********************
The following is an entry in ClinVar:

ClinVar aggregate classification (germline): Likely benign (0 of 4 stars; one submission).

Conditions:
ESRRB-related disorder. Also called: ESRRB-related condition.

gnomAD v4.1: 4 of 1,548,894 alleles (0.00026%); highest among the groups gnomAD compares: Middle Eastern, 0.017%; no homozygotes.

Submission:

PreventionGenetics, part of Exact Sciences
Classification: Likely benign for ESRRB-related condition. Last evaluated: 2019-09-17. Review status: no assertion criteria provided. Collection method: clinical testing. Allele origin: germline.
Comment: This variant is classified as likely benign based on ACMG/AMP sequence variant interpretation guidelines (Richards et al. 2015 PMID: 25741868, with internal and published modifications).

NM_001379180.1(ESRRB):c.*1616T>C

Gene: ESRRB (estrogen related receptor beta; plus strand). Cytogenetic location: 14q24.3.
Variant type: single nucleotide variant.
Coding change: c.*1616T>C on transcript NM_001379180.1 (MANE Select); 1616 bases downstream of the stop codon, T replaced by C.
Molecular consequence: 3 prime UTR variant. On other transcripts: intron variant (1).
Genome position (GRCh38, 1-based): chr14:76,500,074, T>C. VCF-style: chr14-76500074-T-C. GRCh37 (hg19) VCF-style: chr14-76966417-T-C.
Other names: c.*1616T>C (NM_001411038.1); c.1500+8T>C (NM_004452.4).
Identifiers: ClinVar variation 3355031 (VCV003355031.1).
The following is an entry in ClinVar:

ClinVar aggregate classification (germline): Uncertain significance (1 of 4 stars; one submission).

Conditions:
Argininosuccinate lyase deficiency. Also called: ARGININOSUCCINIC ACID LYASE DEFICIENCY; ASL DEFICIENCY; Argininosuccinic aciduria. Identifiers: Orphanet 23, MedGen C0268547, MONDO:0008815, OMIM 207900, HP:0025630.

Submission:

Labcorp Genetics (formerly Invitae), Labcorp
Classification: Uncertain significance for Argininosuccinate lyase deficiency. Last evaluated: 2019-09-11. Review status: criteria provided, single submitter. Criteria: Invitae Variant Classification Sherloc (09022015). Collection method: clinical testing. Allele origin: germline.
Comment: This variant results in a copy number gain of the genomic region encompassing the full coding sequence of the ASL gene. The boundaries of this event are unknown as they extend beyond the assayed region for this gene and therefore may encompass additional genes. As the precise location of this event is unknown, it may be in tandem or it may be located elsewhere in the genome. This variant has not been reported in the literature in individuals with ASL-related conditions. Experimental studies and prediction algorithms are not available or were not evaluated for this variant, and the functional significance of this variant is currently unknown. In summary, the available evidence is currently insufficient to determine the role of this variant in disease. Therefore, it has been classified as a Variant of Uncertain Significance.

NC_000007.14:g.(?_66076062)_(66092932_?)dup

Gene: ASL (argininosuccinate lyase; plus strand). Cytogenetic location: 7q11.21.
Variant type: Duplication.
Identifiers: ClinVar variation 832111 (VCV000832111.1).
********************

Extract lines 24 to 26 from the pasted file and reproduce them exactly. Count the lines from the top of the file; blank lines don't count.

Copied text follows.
Classification: Uncertain significance for Argininosuccinate lyase deficiency. Last evaluated: 2019-09-11. Review status: criteria provided, single submitter. Criteria: Invitae Variant Classification Sherloc (09022015). Collection method: clinical testing. Allele origin: germline.
Comment: This variant results in a copy number gain of the genomic region encompassing the full coding sequence of the ASL gene. The boundaries of this event are unknown as they extend beyond the assayed region for this gene and therefore may encompass additional genes. As the precise location of this event is unknown, it may be in tandem or it may be located elsewhere in the genome. This variant has not been reported in the literature in individuals with ASL-related conditions. Experimental studies and prediction algorithms are not available or were not evaluated for this variant, and the functional significance of this variant is currently unknown. In summary, the available evidence is currently insufficient to determine the role of this variant in disease. Therefore, it has been classified as a Variant of Uncertain Significance.

NC_000007.14:g.(?_66076062)_(66092932_?)dup